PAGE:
Gender identity is one’s own internal sense of who they are. They know this to be true regardless of what others say. This is also something they do not choose. They are born that way.

Gender identity is not just a masculine and feminine thing. It is more complicated. I will have to deal with nonbinary next time.

Now, in a small minority of people, their biological sex and their gender identity do not match. These people are known as transgender.

Helpful tip: Do not use transsexual, that is offensive (Planned Parenthood).


Nonbinary: A gender identification outside of the two-gender, binary system that many cultures recognize. – Kathryn Gonzales and Karen Rayne defines nonbinary as, “noting or relating to a gender identity that does not fit into the binary male/female division.”

From a very young age, I was aware that I did not fit in. I struggled with my identity.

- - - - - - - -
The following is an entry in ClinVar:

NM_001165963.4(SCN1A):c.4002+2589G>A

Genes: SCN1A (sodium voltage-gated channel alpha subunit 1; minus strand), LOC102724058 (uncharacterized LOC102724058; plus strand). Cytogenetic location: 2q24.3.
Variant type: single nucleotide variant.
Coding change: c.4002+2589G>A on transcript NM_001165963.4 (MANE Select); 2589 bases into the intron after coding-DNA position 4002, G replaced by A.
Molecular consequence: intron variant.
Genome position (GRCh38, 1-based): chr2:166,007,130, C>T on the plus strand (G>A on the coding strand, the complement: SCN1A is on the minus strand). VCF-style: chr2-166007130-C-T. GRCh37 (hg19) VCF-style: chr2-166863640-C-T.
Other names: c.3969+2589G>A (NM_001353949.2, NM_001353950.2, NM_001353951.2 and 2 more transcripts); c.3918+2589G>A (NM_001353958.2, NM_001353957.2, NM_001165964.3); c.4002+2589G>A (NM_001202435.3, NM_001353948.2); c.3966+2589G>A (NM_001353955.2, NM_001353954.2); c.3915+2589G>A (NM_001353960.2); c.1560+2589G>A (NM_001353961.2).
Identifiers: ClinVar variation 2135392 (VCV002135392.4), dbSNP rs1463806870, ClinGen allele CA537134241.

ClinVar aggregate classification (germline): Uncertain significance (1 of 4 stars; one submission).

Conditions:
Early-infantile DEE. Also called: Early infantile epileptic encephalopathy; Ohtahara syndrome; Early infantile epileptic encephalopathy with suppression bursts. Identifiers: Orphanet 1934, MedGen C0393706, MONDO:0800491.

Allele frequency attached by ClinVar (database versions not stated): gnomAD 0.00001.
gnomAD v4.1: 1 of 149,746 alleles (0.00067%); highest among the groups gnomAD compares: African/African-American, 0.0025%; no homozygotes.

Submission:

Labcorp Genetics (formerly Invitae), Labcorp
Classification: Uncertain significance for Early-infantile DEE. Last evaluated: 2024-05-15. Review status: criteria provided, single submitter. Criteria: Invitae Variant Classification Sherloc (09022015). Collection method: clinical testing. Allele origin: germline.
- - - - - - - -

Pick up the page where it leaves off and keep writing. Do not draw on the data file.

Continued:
My biological sex is male. And my sexual attraction has always been towards females. And my gender expression, the way I want to be perceived in the world, is male. So I am a straight white male, right?

From the moment I saw the yin yang symbol, I identified with it. I have a tattoo of it on my arm. The yin (black) refers to the feminine, and the yang (white) refers to the masculine.

I have occasionally explained that I am a man in touch with his feminine side. I have certain characteristics that are feminine. I have known this for years.

It was only by reading Kathryn Gonzales and Karen Rayne’s book that I realized that I am nonbinary. I am the yin and yang.